Director, Cinematographer, Editor
Eric Jenkins-Sahlin is a documentary filmmaker and photographer based in New York.
For me, the principles of compelling visual storytelling also apply to life in general: “If you want to be a better photographer, stand in front of more interesting stuff,” (Jim Richardson) inspires me to get out and explore. “If your photos aren't good enough, you're not close enough,” (Robert Capa) inspires me to build intimate relationships with people and places. I love documenting the important work of community organizers, activists and artists, and I strive to record sincere moments by maintaining a discreet presence and shooting from the hip.
I was a 2013-2014 Fulbright Scholar to China, and I previously worked at the Harvard Kennedy School’s Carr Center for Human Rights Policy. I’m fluent in Mandarin Chinese and Swedish.
WEBSITE: ERIC JENKINS-SAHLIN
A Q&A WITH FILMSHOP BREAKTHROUGH SERIES 2018 FEATURED ARTIST Eric Jenkins-Sahlin...
What was the inspiration for your project?
In 2013, I moved to China for a personal travel writing history project, and my first night I couchsurfed in a 30th floor apartment that overlooked the village in this documentary. I had seen wealth and poverty before, but never in such stark juxtaposition. I began taking photo walks through the village, and one time a villager pulled me aside to show a report about the village’s forced demolition. Clearly something traumatic had happened here, I wanted villagers to have an opportunity to share their story in their own words. That’s where my interest in documentary began, and this film ended up being my DIY film school.
What do you feel is your greatest challenge moving forward?
The struggle has been to balance advocacy, journalism and art. I’m very wary of presenting something that is entertaining but undercuts ethical standards or my social justice goals. The last thing I would want to do is make “ruin porn” or any form of exploitative artwork.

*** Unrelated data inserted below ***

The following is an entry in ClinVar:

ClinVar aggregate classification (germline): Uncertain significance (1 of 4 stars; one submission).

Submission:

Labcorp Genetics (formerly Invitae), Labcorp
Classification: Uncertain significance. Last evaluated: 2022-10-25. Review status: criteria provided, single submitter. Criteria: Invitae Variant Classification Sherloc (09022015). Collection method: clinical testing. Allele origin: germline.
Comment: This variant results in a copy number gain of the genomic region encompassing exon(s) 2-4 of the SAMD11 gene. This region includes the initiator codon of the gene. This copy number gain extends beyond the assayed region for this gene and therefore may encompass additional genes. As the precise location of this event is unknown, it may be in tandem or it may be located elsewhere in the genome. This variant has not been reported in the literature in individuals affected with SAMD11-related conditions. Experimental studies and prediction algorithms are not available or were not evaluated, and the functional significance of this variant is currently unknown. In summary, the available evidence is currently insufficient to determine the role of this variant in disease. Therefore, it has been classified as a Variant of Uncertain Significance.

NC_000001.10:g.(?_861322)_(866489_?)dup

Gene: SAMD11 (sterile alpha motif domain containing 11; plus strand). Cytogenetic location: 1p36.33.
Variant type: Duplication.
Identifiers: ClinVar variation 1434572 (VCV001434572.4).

There are many ways that art can educate and empower, and I think that takes not explicitly telling people what to think or feel, but instead leaving a breadcrumb trail that leads to a new perspective.
How has the Filmshop community contributed to your project's development?
I’ve workshopped this project twice in Filmshop and received some very helpful input and resources. In general, Filmshop has been a big part of my DIY film school, and will undoubtedly shape my future plans for this film.
What might Filmmaker Magazine say about your project?
An advisor of mine shared a quote that captures my aspirations for this film: “intuitively edited, sonically rich assemblages that evoke places and the ghosts of places, spots and fragments of time, the stolen and sometimes subversive poetry of daily life, snapshots of social defiance, visions of ragged beauty.” (Written by Sukhdev Sandhu for The Guardian about Jem Cohen’s films.)
I’m developing After The Fall as a feature film, and in the next couple of months I’ll travel to the village to document how it has changed since I last filmed in 2015. I’m also searching for a producer partner and editor who share my creative vision and social justice goals, ideally who are culturally and linguistically connected to the story.
Beyond that, I’m starting a production company to continue growing as a visual storyteller while being able to give my landlord what he wants.
What keeps you up at night?
I recently hung a huge enlargement of Hieronymus Bosch’s Garden of Earthly Delights on my bedroom wall. On the opposing wall, I’m mounting an Albert Bierstadt painting, like the one at the Brooklyn Museum. Together, they’re my constant reminder never to underestimate humans or nature, and figuring out how to do them justice with film keeps me up late.